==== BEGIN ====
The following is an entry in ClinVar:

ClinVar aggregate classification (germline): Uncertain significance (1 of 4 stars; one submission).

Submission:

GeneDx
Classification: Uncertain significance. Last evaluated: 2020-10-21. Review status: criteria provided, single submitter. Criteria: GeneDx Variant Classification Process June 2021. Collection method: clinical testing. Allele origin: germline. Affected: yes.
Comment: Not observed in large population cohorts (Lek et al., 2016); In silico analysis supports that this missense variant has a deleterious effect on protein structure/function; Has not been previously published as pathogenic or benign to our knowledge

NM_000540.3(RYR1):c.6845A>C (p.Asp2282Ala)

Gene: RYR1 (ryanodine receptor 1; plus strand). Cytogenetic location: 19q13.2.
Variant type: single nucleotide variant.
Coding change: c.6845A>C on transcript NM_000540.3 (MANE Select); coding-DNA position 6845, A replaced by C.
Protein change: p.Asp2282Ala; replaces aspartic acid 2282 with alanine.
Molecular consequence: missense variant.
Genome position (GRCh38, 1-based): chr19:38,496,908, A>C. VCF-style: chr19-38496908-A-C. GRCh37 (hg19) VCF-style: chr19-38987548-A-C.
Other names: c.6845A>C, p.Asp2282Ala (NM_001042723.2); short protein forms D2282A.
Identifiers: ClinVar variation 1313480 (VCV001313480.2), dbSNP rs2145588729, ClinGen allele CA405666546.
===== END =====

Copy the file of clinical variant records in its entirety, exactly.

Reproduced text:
The following is an entry in ClinVar:

ClinVar aggregate classification (germline): Uncertain significance (1 of 4 stars; one submission).

Submission:

GeneDx
Classification: Uncertain significance. Last evaluated: 2020-10-21. Review status: criteria provided, single submitter. Criteria: GeneDx Variant Classification Process June 2021. Collection method: clinical testing. Allele origin: germline. Affected: yes.
Comment: Not observed in large population cohorts (Lek et al., 2016); In silico analysis supports that this missense variant has a deleterious effect on protein structure/function; Has not been previously published as pathogenic or benign to our knowledge

NM_000540.3(RYR1):c.6845A>C (p.Asp2282Ala)

Gene: RYR1 (ryanodine receptor 1; plus strand). Cytogenetic location: 19q13.2.
Variant type: single nucleotide variant.
Coding change: c.6845A>C on transcript NM_000540.3 (MANE Select); coding-DNA position 6845, A replaced by C.
Protein change: p.Asp2282Ala; replaces aspartic acid 2282 with alanine.
Molecular consequence: missense variant.
Genome position (GRCh38, 1-based): chr19:38,496,908, A>C. VCF-style: chr19-38496908-A-C. GRCh37 (hg19) VCF-style: chr19-38987548-A-C.
Other names: c.6845A>C, p.Asp2282Ala (NM_001042723.2); short protein forms D2282A.
Identifiers: ClinVar variation 1313480 (VCV001313480.2), dbSNP rs2145588729, ClinGen allele CA405666546.